Royal Enfield has undergone a dramatic domestic turnaround in the past fifteen years; from flagging arm of parent company Eicher Motors Ltd, to a firm with a five month waiting list on its ‘Classic’ model, Enfield is now looking beyond home shores.
Siddhartha Lal, 42 ,CEO of Eicher, has carved a niche in the Indian market for the mid-weight bike, 250cc to 750cc, priced between £2000 and £4500. It is this vehicle which he believes can fill a void in the market between the 50 million commuter and one million large leisure bikes sold each year.
Lal projects between five and ten million mid-sized motorcycles to be sold annually by 2030, a market in which he wants Chennai based Royal Enfield to have a 50 per cent share.
The first stop towards worldwide expansion has been a return to Royal Enfield’s spiritual roots. Lal is basing a technical centre of 30 people in London, a number which is expected to rise. The British capital, he says, “is a nerve centre for us.”
Royal Enfield arose through the domestic market from a particularly low ebb in 2000, when Lal’s father, Vikram, then Eicher CEO, was approached by the board, who wanted to dissolve Royal Enfield in order to fund the parent company’s tractor business.
It was Lal junior who altered the waning company’s fortunes. He dropped all discounts, stripped their infrastructure bare and made engineering changes in a successful bid to reduce overheads and increase customers beyond their cult following.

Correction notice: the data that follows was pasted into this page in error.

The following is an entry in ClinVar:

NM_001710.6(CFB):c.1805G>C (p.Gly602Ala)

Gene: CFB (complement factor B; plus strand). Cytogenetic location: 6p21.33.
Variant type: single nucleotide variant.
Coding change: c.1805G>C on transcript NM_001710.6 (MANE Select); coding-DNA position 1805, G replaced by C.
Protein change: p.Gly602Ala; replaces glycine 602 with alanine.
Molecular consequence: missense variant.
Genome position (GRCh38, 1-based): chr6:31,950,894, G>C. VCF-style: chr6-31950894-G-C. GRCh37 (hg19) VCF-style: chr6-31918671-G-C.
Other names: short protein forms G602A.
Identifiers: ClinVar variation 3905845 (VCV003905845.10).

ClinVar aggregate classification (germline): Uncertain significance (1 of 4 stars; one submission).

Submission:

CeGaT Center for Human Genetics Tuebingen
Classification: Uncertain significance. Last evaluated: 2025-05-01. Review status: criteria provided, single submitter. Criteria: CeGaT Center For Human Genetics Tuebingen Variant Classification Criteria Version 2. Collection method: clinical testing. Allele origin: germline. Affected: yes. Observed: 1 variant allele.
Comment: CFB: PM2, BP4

The figures, by and large, speak for themselves. In 2000, Royal Enfield sold 24,000 bikes and Eicher had a net profit of 235 million INR (£2.4 million) and revenue of 3.9 billion INR (£39.6 million).
In 2013, Royal Enfield sold 178,000 units and in 2014, 331,000, doubling Eicher’s profits to 5.6 billion INR (£56.5 million) and increasing total revenue by 78 per cent to 33 billion INR (£333.5 million). Sales are predicted to soar higher in 2015, with 445,000 expected sales of Continental GT, Thunderbird, Classic and Bullet bikes.
Siddhartha Lal believes this is just the beginning for Royal Enfield: “When I look at it personally, I have spent 15 years in the first phase and I say I have a maximum of 15 years left now for phase II. So, phase II is a longer-term idea of making Royal Enfield a global brand. That’s what we want to do.”
As part of phase two, Lal has brought in considerable executive clout. Rod Copes, former sales and customer service head at Harley-Davidson. Rudratej Singh, erstwhile Unilever vice-president for South Asia home and personal care, has become Royal Enfield’s new president. Pierre Terblanche, earlier of Ducati, is fronting Enfield’s industrial design division, whilst industrial desginer, Mark Wells is the new head of global product strategy.
Lal though, is focused on the long term, putting in place the framework to ensure not necessarily immediate worldwide success, but the fulfilment of his “phase two” and a significant share of the market in fifteen years.